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Posted on Jan 02, 2017
on most newer cars the fuse block is under rhe hood on one of the fenders. google autorepair for a DIY website autzone has a realy good one that has great info on the electricalsystem. but it is not the fuse it's a little thin called a flasher relay that seems to be your problem. the flasher relay on a saturn is available at most autoparts stores and some might help you locate it and put it in for free.
Posted on Oct 17, 2009
One or more of:
1. Your coolant is low
2. Your thermostat doesn't close and needs to be replaced
3. The valve from the cooling system to the heater core is stuck
4. Your heater core is clogged
Posted on Dec 13, 2009
SOURCE: 2000 sl1 saturn ODB Codes
Check for intake manifold leaks and carbon in EGR pipe and EGR.
vacuum leaks on intake manifold,
the air tube between the air filter.
intake manifold vacuum hose.
clean throttle plate with Berryman carburator cleaner
SEE sample picture HERE
Also remove carbon built up behind the EGR valve and the EGR passage tube.
Vacuum leak WILL offset the intended 14.7 to 1 air fuel ratio.
More un-metered air (leaks) will lean out the fuel mixture.
Use small amount of Berryman carb clearer at potential air leak area will help you identify trouble spot.
At idle,just spray and listen for the RPM surge.
The in-rush of carb clearer will increase the RPM on the motor.
Record the problem spot(s) and address it later.
EGR carbon built up require 2+ hours to clean from start to finish.
You will need a new EGR base gasket before your start.
Locate and remove the EGR valve after the vehicle is cool down.
Carefully record the connector and vacuum line (for older vehicle) location by drawing an easily to follow diagram.
Remove the EGR valve.
Inspect the location of the carbon built-up inside the valve and the EGR passage tube.
SOAK these areas with WD-40 spary.
You will need a small screwdriver,cloth hanger and lot of newspaper and time to get this cleaning done right.
RE-SOAK the carbon and let it sit for over-night will also help.
One the last round,pass a shop vacuum of the EGR valve and the passage pipe.
Install the new EGR gasket and connectors.
Allow the vehicle to warm up outdoor to burn up any remaining WD-40.
Take it for a test drive.
Please rate my answer if it's useful to you.
Posted on Dec 19, 2009
I have a 99 SC, and I found that the backlight itself blew out. In some S Series, that backlight is an LED, which technically have a limitless life. It's more likely that the bulb is a standard incandescent. It can be replaced, and I did so myself for about $3.
All bolts were metric.
All steps below work for the SC, but they might be a little different for yours.
The steps include:
1) Remove screws from the underside of the steering wheel that hold the plastic cover on. Pull it apart as best as you can; it might not entirely come apart.
2) Remove all screws holding the lower panel above the pedals, and remove the panel - be careful, the hood release is mounted in this panel. Also, the electronic diagnostic port screws are also securing this panel.(it is on the SC).
3) Remove the two decorative plastic caps from the center of the dash towards the windshield. Remove the two screws beneath.
4) Remove the top dash cover bezel. You may need a flathead screwdriver to pry the clips loose. Be careful so that you do not damage the bezel.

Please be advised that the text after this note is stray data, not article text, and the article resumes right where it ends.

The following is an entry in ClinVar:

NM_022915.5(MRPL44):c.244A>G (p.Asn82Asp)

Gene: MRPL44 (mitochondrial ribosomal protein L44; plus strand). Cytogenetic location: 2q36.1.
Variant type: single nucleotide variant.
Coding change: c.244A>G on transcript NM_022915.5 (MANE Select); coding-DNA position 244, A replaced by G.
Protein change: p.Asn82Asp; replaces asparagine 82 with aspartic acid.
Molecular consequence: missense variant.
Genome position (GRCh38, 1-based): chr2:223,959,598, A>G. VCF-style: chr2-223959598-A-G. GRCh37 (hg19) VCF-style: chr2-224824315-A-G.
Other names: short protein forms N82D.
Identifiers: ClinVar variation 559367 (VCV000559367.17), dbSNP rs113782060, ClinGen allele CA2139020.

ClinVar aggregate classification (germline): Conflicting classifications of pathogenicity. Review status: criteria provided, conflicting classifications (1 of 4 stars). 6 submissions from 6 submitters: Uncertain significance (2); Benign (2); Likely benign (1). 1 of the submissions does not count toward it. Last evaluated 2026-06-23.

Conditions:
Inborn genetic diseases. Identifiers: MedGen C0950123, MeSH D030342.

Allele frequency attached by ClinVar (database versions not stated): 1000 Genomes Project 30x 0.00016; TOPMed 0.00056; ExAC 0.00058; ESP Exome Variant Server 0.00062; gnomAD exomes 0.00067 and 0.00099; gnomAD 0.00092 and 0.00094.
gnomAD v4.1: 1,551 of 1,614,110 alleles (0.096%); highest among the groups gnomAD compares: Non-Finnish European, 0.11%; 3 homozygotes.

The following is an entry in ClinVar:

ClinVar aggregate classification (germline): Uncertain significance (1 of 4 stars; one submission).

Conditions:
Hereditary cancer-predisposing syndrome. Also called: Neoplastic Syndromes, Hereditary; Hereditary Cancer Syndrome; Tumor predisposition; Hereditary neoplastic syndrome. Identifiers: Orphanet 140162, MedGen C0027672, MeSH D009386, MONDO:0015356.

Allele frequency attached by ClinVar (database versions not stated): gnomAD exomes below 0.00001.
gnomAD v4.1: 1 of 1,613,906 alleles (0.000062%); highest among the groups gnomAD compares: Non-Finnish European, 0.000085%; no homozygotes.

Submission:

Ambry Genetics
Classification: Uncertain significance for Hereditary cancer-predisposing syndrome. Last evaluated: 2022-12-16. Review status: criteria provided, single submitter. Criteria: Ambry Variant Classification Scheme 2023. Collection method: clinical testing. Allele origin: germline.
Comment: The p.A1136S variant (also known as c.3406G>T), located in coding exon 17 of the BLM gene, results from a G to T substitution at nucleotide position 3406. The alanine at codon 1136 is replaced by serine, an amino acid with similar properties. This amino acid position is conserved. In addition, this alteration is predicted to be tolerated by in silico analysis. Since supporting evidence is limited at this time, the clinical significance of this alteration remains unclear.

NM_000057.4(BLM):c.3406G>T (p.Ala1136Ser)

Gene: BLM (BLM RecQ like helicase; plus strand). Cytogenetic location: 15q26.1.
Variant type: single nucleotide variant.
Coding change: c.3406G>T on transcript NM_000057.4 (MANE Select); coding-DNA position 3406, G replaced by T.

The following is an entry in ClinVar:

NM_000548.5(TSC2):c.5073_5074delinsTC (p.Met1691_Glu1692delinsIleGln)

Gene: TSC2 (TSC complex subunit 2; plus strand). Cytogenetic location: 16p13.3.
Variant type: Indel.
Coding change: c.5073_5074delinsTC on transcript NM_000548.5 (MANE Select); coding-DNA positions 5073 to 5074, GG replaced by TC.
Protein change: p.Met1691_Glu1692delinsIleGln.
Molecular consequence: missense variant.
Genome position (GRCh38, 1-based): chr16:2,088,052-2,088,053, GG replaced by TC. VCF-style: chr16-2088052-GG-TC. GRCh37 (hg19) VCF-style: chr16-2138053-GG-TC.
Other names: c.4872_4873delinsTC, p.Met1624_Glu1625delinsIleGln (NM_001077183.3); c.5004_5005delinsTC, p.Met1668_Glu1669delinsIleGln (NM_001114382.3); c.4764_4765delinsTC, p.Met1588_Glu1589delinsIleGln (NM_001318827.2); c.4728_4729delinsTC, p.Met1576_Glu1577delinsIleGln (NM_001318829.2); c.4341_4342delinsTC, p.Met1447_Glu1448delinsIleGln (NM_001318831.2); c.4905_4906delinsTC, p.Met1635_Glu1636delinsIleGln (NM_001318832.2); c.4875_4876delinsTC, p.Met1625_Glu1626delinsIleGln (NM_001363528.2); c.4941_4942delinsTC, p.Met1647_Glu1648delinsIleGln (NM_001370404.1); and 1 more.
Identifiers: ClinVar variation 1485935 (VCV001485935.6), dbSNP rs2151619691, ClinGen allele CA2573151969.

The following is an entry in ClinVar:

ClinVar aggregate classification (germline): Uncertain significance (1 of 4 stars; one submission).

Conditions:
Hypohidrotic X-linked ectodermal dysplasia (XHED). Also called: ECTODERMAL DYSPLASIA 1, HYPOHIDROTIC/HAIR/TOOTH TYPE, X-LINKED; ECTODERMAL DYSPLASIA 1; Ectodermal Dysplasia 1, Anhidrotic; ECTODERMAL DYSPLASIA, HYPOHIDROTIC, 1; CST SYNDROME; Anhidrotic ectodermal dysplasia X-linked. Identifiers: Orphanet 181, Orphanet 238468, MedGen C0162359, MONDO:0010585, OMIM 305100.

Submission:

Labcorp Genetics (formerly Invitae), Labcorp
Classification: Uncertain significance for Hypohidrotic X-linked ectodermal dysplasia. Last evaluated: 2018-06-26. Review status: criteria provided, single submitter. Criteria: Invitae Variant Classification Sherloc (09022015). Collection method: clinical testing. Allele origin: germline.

5) The steering wheel may be in the way of the proper removal of the instrument cluster, and you will need to drop it to the floor. It can be dropped by removing two bolts that hold the column just below the cluster from the bottom. They are larger bolts, but are difficult to see behind some wiring. You may have to disconnect an electrical cable in that vicinity in order to remove the bolts. Once the bolts are out, the wheel easily drops to the floor.
6) Remove the bezel that sits in front of the instrument cluster by prying out the two small plastic retainers in the top.
7) On the back of the instrument cluster, identify the electrical connectors. You will see a single orange tab sticking out of each connector. Remove the tab. Place it in a safe place. Then remove the electrical connectors by pressing carefully on the tabs on the side to release the latch. This takes some patience and can be difficult.
8) Remove the two bolts that hold the instrument cluster in on the lower left and right of the cluster. Then, remove the two bolts in the back of the cluster towards the windshield.
9) The cluster should now easily come out of the dash. Turn the cluster over, and you should see an array of gray knobs, behind each of which is a bulb. All those bulbs are probably fine (unless you've noted other lighting anomalies in your cluster). The knob you must locate is black in color, and is directly behind the odometer. It turns about 1/5th of a rotation counter clockwise, and easily pops out.
10) Take this to the auto store. You can easily pop the light out of the black knob, and replace it with a matching bulb from the lighting department at the auto store. They are very cheap.
11) Reassembly is reverse of assembly. Ensure you tighten the steering wheel bolts tightly, otherwise they will come loose and rattle, potentially the steering wheel unexpectedly on your lap. Regarding other bolts, be careful of over tightening because this can easily cause the bolts to strip their threads.
As a general rule, don't pull too hard on anything. If it's not coming loose, you probably missed a bolt! In some cases, you may have to remove the left end cap where your left driver's vent is. This can be tricky, even though only two bolts hold it in place.
Give yourself plenty of time, and you'll be just fine. My total repair was about two hours.
Posted on Feb 22, 2010
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